Sabrina Delannoy has been at Paris Saint-Germain since 2005, seven years before they turned professional. She recounts their journey from amateur status to the European final.
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Paris Saint-Germain playing in Thursday's UEFA Women's Champions League final has special meaning for Sabrina Delannoy, who has been at the club since graduating from the Clairefontaine academy in 2005 – seven years before Paris turned professional. As they prepare to tackle 1. FFC Frankfurt, the 28-year-old France defender explains to UEFA.com just what her team's achievement means.
"I see myself as what people call a 'club player'. This is my ninth year at Paris Saint-Germain so I'm the most senior player at the club alongside Laure Boulleau. It's important in a team that is still being built – like in the case of Paris, who are growing and incorporating highly experienced players that have won a lot, many of whom have come from abroad – for there to be players who know the club and love the shirt."
"It's true that this is a really important role, which I've had for a few years now, which requires me to reach out to the other players and listen to what they have to say. My role in a nutshell is to make sure that every player feels as good as possible so that they can be at the top of their game on the pitch."
Compared to 2005
"The club is unrecognisable, there's no doubt about that. When I signed my first contract at Paris Saint-Germain, the club's ambitions were completely different. There were very few international players – I think we had one or maybe none at all. Today the team is exclusively made up of internationals from the top footballing countries in the world.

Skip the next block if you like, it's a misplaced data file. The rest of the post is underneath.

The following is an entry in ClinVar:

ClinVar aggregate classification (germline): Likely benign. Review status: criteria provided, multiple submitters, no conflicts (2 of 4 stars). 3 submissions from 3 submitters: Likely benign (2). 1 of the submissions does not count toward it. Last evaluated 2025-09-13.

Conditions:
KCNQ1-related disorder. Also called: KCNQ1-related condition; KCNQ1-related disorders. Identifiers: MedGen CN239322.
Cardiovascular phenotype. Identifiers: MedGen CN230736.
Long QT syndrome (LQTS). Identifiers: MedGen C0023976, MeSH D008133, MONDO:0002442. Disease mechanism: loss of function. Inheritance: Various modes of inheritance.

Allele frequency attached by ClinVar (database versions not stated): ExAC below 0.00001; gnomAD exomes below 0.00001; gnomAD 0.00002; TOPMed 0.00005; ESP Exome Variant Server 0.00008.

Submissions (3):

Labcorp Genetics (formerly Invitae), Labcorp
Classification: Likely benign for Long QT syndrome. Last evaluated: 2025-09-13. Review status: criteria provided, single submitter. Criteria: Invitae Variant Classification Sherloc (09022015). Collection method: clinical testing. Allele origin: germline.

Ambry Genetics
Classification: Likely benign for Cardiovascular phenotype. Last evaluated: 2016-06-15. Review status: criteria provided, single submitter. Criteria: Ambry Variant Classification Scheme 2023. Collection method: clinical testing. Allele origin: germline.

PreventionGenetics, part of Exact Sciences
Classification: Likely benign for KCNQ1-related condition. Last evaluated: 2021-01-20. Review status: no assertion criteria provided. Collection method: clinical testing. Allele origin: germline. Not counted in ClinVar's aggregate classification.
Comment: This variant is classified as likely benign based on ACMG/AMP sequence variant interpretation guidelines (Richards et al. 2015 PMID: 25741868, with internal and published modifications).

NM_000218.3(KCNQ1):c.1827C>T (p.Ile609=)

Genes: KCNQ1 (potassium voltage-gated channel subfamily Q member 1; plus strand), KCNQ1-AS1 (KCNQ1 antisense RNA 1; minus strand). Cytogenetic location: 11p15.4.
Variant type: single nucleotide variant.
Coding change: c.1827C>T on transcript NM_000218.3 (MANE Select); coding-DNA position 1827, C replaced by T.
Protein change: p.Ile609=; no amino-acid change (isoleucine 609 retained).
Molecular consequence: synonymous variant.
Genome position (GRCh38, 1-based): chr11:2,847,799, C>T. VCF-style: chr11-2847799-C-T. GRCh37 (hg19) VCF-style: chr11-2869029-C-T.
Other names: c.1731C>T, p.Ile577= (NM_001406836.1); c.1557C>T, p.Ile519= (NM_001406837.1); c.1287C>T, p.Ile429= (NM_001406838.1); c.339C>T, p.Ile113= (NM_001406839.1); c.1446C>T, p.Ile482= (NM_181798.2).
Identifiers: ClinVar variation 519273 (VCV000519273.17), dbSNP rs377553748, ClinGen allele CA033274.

Clearly everything has changed. We've been professional for the last three years and the conditions we play in couldn't be better. Before, PSG were an amateur club through and through and our target was pretty much mid-table, whereas now there are much bigger ambitions and everything has changed."
Reaching the final
"It is the culmination of all the hard work I've put in at the club over all these years. I experienced years that weren't so straightforward, when we were completely amateur and we had to combine playing with studying or working. The conditions in which we trained weren't easy because we trained at eight in the evening after a day's work, so it's true that fatigue begins to set in.
To have professional status now and to be able to enjoy the current conditions – and reach this final – is quite simply the greatest possible reward. Right now we just want to savour everything that's going on around us, to play in the final – we've got nothing to lose – and to make the most of the occasion and hopefully take home the cup."